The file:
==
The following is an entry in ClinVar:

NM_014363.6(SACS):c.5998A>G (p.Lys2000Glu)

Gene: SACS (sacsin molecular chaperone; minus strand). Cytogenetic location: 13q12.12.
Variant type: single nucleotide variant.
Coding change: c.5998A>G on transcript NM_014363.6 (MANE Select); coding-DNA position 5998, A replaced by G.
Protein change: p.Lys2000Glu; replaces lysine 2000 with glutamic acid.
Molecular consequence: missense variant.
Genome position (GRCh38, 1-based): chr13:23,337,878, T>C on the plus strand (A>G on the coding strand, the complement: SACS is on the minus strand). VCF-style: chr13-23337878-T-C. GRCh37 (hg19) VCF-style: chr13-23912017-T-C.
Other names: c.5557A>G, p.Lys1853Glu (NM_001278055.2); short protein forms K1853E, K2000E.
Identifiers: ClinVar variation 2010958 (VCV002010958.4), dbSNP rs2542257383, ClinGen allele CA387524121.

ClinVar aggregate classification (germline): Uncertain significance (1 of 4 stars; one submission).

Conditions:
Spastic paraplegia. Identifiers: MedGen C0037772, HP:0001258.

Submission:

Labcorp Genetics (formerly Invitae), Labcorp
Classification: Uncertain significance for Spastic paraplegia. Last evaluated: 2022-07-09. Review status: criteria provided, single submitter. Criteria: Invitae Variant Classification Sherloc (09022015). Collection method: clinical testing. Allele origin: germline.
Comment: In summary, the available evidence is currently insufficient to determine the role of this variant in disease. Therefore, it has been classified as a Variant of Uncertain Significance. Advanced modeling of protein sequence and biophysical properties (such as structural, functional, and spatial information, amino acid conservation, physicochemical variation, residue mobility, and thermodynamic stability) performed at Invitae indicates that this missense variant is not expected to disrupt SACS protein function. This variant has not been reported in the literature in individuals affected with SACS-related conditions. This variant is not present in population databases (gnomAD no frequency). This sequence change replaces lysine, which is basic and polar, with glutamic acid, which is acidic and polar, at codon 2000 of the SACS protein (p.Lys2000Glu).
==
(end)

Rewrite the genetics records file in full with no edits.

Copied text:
The following is an entry in ClinVar:

NM_014363.6(SACS):c.5998A>G (p.Lys2000Glu)

Gene: SACS (sacsin molecular chaperone; minus strand). Cytogenetic location: 13q12.12.
Variant type: single nucleotide variant.
Coding change: c.5998A>G on transcript NM_014363.6 (MANE Select); coding-DNA position 5998, A replaced by G.
Protein change: p.Lys2000Glu; replaces lysine 2000 with glutamic acid.
Molecular consequence: missense variant.
Genome position (GRCh38, 1-based): chr13:23,337,878, T>C on the plus strand (A>G on the coding strand, the complement: SACS is on the minus strand). VCF-style: chr13-23337878-T-C. GRCh37 (hg19) VCF-style: chr13-23912017-T-C.
Other names: c.5557A>G, p.Lys1853Glu (NM_001278055.2); short protein forms K1853E, K2000E.
Identifiers: ClinVar variation 2010958 (VCV002010958.4), dbSNP rs2542257383, ClinGen allele CA387524121.

ClinVar aggregate classification (germline): Uncertain significance (1 of 4 stars; one submission).

Conditions:
Spastic paraplegia. Identifiers: MedGen C0037772, HP:0001258.

Submission:

Labcorp Genetics (formerly Invitae), Labcorp
Classification: Uncertain significance for Spastic paraplegia. Last evaluated: 2022-07-09. Review status: criteria provided, single submitter. Criteria: Invitae Variant Classification Sherloc (09022015). Collection method: clinical testing. Allele origin: germline.
Comment: In summary, the available evidence is currently insufficient to determine the role of this variant in disease. Therefore, it has been classified as a Variant of Uncertain Significance. Advanced modeling of protein sequence and biophysical properties (such as structural, functional, and spatial information, amino acid conservation, physicochemical variation, residue mobility, and thermodynamic stability) performed at Invitae indicates that this missense variant is not expected to disrupt SACS protein function. This variant has not been reported in the literature in individuals affected with SACS-related conditions. This variant is not present in population databases (gnomAD no frequency). This sequence change replaces lysine, which is basic and polar, with glutamic acid, which is acidic and polar, at codon 2000 of the SACS protein (p.Lys2000Glu).